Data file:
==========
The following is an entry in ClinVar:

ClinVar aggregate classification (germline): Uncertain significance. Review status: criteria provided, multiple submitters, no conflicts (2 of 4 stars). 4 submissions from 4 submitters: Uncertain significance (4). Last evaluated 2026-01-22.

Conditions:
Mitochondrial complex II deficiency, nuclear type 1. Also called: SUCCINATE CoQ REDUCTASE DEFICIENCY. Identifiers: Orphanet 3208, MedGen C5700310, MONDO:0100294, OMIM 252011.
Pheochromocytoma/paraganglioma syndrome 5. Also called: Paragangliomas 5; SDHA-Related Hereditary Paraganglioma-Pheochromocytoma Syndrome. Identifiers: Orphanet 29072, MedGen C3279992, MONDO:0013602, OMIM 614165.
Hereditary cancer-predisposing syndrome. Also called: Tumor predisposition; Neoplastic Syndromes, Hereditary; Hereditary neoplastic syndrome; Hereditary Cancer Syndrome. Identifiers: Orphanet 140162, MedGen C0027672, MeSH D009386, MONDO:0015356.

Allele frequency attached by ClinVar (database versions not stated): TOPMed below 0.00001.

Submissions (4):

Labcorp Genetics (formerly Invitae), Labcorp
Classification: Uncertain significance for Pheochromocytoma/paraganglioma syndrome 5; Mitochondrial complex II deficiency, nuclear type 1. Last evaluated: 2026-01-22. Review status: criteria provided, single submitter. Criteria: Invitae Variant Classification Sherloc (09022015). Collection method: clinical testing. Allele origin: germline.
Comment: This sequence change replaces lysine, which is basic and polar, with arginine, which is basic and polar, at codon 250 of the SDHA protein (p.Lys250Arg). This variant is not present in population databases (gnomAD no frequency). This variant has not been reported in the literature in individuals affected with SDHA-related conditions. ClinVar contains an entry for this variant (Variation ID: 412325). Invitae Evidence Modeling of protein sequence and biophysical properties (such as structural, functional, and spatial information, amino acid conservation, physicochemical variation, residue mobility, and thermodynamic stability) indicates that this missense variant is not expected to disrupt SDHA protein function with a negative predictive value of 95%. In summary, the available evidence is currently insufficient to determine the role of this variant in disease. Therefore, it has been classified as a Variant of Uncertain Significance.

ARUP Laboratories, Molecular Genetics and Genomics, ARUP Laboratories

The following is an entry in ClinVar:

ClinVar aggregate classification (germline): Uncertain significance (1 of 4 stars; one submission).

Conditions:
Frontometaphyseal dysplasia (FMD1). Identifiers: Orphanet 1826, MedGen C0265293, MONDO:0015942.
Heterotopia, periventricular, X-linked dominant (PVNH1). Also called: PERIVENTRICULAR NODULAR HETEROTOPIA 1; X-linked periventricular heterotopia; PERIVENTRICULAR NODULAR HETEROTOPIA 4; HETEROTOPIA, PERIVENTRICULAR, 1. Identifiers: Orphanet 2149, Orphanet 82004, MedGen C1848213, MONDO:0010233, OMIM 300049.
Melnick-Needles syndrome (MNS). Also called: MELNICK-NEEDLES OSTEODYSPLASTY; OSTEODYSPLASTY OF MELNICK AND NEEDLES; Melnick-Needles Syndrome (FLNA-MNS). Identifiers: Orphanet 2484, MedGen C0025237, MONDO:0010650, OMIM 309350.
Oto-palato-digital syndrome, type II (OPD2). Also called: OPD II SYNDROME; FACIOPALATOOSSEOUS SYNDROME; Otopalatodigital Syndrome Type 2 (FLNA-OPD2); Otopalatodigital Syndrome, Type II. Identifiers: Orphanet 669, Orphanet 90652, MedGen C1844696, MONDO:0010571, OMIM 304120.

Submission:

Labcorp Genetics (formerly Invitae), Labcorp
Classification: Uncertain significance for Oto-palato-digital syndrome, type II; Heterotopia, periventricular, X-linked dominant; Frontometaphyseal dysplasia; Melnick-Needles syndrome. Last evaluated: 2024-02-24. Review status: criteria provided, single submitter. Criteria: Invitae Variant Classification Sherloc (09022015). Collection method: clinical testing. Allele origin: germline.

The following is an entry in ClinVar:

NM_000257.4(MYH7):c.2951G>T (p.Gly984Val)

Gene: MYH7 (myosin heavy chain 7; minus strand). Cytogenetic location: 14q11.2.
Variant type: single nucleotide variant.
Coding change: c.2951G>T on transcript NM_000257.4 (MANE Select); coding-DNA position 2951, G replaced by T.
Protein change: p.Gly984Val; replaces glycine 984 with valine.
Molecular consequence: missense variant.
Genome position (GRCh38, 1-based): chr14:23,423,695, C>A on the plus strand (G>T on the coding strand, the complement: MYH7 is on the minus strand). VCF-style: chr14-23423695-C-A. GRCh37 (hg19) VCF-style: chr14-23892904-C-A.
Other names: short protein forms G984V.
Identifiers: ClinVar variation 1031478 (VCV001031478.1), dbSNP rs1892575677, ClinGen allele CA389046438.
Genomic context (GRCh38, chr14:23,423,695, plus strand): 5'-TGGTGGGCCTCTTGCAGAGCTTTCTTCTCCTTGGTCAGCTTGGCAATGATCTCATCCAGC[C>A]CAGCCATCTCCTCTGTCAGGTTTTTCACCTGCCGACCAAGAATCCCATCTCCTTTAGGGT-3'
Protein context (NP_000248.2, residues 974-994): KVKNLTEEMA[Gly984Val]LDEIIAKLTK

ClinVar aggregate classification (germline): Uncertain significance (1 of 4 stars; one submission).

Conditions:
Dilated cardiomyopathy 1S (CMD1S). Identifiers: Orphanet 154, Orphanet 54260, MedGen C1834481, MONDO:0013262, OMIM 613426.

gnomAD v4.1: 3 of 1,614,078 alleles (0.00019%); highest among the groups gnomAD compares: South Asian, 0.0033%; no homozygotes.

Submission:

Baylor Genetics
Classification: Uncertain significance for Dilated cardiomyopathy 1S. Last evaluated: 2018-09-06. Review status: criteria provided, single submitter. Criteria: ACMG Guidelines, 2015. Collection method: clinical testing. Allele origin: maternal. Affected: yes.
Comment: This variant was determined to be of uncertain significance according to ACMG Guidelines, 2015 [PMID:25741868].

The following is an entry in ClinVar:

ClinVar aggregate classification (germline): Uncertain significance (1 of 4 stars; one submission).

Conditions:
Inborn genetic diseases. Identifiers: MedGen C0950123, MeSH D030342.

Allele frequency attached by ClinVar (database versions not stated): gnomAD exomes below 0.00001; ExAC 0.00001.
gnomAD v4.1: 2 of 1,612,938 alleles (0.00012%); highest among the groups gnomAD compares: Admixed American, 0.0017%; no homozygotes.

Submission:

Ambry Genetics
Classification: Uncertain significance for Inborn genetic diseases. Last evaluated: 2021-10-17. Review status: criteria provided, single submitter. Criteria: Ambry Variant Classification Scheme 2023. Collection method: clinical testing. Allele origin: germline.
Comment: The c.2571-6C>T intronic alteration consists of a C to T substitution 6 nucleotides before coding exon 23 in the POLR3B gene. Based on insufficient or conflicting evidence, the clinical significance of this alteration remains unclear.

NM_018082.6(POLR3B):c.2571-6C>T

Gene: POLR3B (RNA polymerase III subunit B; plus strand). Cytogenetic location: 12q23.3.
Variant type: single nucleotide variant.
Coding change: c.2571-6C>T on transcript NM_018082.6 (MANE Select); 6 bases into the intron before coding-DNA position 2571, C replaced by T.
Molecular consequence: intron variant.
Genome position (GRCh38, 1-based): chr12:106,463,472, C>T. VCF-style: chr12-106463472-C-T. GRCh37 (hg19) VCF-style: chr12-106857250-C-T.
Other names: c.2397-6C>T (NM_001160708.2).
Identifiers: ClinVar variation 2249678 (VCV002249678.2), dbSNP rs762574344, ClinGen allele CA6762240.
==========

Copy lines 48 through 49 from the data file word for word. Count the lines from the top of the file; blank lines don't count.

gnomAD v4.1: 2 of 1,612,938 alleles (0.00012%); highest among the groups gnomAD compares: Admixed American, 0.0017%; no homozygotes.

Submission: